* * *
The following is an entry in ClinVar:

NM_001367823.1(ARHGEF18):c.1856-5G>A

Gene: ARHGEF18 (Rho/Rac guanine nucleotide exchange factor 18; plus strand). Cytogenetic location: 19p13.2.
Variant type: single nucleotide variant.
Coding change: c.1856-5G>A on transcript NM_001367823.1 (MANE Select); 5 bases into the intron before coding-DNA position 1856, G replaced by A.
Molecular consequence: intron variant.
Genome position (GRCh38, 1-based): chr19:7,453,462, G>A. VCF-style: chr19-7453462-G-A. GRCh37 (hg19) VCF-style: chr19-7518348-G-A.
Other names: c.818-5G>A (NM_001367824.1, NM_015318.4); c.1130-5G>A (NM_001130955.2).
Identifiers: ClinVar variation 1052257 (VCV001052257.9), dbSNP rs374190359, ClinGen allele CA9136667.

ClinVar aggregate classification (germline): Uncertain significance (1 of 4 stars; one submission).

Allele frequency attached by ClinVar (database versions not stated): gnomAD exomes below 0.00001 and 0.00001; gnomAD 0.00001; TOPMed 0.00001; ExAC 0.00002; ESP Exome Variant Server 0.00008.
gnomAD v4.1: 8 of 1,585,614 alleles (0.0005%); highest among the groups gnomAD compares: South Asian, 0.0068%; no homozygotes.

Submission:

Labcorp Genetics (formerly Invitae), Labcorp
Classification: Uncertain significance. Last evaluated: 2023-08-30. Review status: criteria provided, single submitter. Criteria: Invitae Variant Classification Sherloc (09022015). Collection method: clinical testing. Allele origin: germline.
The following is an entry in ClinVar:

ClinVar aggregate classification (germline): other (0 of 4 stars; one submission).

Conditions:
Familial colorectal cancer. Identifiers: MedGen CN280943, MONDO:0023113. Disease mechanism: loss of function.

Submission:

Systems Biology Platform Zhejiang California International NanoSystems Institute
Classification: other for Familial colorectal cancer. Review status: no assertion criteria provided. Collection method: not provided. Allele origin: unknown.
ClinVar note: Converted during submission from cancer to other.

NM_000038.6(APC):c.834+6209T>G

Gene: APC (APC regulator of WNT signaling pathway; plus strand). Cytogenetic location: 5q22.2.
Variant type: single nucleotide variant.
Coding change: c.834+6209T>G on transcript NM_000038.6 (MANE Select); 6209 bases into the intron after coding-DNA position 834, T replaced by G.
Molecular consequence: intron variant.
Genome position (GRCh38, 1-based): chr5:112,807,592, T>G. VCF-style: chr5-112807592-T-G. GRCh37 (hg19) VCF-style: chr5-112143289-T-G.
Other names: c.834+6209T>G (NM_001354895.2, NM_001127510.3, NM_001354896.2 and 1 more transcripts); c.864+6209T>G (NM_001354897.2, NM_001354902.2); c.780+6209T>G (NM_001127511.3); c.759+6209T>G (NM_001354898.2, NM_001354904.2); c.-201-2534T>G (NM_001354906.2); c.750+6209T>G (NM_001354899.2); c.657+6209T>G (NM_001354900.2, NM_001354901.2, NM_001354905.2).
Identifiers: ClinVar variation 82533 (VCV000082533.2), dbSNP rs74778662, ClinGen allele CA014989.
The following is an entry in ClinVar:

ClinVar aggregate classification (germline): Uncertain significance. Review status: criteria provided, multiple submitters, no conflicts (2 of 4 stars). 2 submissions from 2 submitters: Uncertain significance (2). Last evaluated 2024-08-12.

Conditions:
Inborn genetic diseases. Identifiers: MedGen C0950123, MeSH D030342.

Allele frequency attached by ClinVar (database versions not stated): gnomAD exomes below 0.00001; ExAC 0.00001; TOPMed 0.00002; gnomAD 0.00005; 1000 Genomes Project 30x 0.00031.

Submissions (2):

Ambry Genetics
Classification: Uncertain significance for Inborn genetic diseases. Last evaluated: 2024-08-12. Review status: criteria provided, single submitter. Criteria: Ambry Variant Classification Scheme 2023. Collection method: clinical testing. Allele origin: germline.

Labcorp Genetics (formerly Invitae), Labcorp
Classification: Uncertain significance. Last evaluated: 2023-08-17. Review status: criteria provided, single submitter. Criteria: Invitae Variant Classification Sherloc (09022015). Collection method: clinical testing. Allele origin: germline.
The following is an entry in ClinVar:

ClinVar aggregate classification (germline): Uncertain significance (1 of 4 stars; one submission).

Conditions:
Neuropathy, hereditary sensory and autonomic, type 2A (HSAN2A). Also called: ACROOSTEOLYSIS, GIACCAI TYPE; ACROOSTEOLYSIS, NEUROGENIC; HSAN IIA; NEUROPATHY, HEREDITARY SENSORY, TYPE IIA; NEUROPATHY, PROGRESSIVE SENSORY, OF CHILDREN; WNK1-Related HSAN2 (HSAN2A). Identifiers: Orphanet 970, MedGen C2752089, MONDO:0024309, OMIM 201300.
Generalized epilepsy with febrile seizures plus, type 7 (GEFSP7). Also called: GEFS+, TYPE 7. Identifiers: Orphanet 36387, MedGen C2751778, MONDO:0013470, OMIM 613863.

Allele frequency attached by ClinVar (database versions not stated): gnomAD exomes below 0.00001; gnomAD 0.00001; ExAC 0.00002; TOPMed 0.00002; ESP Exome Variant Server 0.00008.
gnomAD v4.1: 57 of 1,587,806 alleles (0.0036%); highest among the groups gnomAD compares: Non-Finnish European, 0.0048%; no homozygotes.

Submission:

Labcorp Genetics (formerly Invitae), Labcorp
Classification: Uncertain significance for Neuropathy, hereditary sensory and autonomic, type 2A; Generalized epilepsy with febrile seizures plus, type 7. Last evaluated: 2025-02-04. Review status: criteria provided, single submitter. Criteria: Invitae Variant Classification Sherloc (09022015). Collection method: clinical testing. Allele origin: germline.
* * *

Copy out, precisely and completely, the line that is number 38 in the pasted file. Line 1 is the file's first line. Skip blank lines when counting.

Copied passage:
Ambry Genetics